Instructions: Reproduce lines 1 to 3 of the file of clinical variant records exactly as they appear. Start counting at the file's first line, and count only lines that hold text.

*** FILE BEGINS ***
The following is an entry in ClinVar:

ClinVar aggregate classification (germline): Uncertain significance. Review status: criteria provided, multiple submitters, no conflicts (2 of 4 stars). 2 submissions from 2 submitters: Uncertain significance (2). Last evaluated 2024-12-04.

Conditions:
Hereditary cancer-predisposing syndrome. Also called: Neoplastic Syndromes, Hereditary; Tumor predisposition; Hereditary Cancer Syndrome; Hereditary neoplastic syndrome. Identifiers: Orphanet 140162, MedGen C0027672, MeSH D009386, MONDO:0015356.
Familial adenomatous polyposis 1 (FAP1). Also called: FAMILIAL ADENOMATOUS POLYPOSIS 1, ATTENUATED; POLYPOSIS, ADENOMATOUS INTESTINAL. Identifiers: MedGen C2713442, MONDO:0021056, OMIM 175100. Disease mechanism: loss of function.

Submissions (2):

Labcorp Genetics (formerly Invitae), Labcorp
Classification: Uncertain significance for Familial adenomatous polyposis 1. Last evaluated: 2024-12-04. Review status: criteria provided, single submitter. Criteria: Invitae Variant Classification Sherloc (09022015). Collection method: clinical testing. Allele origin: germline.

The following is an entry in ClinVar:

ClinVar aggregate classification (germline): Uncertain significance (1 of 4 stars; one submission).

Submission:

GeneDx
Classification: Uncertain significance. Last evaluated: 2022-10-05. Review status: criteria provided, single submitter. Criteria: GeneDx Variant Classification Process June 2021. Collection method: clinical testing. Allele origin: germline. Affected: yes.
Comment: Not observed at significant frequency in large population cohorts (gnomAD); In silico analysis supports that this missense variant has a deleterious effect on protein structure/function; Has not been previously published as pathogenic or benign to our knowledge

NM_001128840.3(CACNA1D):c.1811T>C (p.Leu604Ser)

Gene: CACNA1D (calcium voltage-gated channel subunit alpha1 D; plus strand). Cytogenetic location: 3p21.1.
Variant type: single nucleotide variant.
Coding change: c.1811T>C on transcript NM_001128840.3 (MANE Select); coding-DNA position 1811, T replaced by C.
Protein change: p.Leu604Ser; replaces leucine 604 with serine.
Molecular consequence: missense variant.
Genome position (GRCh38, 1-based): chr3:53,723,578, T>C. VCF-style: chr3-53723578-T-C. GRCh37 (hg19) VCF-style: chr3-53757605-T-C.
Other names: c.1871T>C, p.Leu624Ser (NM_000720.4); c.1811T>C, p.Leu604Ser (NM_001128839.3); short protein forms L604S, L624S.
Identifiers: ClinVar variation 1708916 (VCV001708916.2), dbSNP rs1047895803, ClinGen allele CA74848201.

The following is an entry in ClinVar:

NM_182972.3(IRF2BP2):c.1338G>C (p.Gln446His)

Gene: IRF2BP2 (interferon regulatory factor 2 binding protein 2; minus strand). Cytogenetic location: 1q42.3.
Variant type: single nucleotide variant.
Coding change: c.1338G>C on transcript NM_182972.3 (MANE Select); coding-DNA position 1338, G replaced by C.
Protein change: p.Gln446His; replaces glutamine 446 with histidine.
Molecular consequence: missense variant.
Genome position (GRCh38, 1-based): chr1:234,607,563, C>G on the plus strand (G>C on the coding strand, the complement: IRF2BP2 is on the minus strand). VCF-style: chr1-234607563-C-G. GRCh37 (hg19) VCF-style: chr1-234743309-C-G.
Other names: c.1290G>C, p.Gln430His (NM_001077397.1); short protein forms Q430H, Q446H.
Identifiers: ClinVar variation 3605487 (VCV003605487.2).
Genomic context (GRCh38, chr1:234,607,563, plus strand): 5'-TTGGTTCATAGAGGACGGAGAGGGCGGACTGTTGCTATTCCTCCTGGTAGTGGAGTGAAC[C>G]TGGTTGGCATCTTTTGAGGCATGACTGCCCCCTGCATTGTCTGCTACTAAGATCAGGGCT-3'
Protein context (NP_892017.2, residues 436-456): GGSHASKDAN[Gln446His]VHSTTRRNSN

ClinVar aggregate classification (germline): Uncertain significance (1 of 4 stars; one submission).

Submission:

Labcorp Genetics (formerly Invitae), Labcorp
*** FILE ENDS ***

The following is an entry in ClinVar:

ClinVar aggregate classification (germline): Uncertain significance. Review status: criteria provided, multiple submitters, no conflicts (2 of 4 stars). 2 submissions from 2 submitters: Uncertain significance (2). Last evaluated 2024-12-04.

Conditions: